By Margaret Besheer, VOA, United Nations
This week, the U.N.’s nuclear watchdog agency released its toughest report yet on Iran’s nuclear program, saying it appears Tehran has worked on designing an atom bomb. While Russia and China seem to agree there are legitimate concerns about Iran’s nuclear ambitions, the two powers appear ready to block any new move to impose additional sanctions in the U.N. Security Council.
United Nations Security Council (file photo UN/Paulo Filgueiras)
The U.N.’s most powerful organ, the 15-member Security Council, has imposed four rounds of sanctions on Iran from 2006 to 2010. The latest report from the International Atomic Energy Agency has raised the prospect that Iran’s nuclear file could come back to the Security Council for a possible fifth round of economic, financial or military sanctions.
But Moscow and Beijing have already tried to head off any move in that direction. The Russian Foreign Ministry dismissed the IAEA report as having no new information and warned that it is being used to undermine efforts to reach a political and diplomatic resolution to the issue. While Beijing has repeated its call for dialogue and said sanctions would not resolve the matter.
Analysts say the two powers do not necessarily want to see Iran become a nuclear weapons state, but preventing it is not their top priority.
Matthew Kroenig is the Stanton Nuclear Security Fellow at the Council on Foreign Relations in Washington, DC. He says Russia and China are less threatened by the thought of a nuclear armed Iran than the United States for several reasons.
“When the United States is thinking of all the things that could go wrong if Iran got nuclear weapons, it is thinking about how it is going to affect its Gulf partners -- whether it is going to have to extend security guarantees to countries like Saudi Arabia; what it means for Israel’s security - a close partner; what it means for U.S. forces in Iraq and Afghanistan,” Kroenig said.
But he says Russia and China have a much shorter list of concerns, so they are less willing to take tough measures to halt Iran’s nuclear progress. They also have close economic and trade ties with the Islamic Republic, which is the world’s fourth largest oil producer, and would be wary of jeopardizing those interests.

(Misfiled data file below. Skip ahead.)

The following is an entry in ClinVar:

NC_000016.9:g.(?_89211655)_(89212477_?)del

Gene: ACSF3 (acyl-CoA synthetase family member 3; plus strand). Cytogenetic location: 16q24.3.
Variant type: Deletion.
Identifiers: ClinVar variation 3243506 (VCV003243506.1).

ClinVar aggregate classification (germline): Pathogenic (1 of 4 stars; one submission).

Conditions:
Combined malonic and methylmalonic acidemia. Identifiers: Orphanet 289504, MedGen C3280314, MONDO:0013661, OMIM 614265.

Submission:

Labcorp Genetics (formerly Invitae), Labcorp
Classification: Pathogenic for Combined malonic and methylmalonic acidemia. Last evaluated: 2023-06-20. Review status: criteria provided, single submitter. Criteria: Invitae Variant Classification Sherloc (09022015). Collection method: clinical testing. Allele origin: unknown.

American University International Politics professor David Bosco says the U.N. Security Council is running out of sanctions options and only the toughest remain - including targeting Iran’s Central Bank or its oil and gas exports.
“We are at the stage where the natural next steps would really be quite coercive steps that could be aimed at crippling Iran’s entire economy and I don’t think Russia and China would go along with that,” Bosco said.
Russia and China did not use their veto power on the previous four rounds of sanctions, but they also used their influence to make sure the sanctions were not as strong as Western powers wanted them to be.
In an effort to avert new measures, Russia is promoting a plan where Iran would cooperate on inspections to alleviate questions about the nature of its nuclear program in return for a gradual lifting of existing sanctions.
Iran insists its nuclear ambitions are purely peaceful and has dismissed the IAEA report as a “fabrication”, calling the agency a “tool” for U.S. political objectives. Iran has also said recently it is willing to return to the negotiating table to settle the matter.
But after several bad experiences with Tehran, is there enough trust in the international community to engage the Iranians in dialogue? Ilan Berman of the conservative Washington research organization, the American Foreign Policy Council, says the time for talk has passed, especially after the latest IAEA report.
“There is a sense that Iran is attempting through all these different measures -- working through China and Russia and also by offering negotiations only to complicate them later down the road -- is trying to run out the clock on its nuclear effort. I think the time for returning to negotiating table with the Iranians has passed. The question is now that we know that the clock is ticking, what are we willing to do to really put the screws to the Iranians?,” Berman said.
The analysts agree that there are unilateral measures the United States and its European partners could take to try to slow Iran’s proliferation progress - such as an economic embargo or sanctions on Iran’s oil and gas exports -- but they say strong, unified action is unlikely soon at the United Nations.
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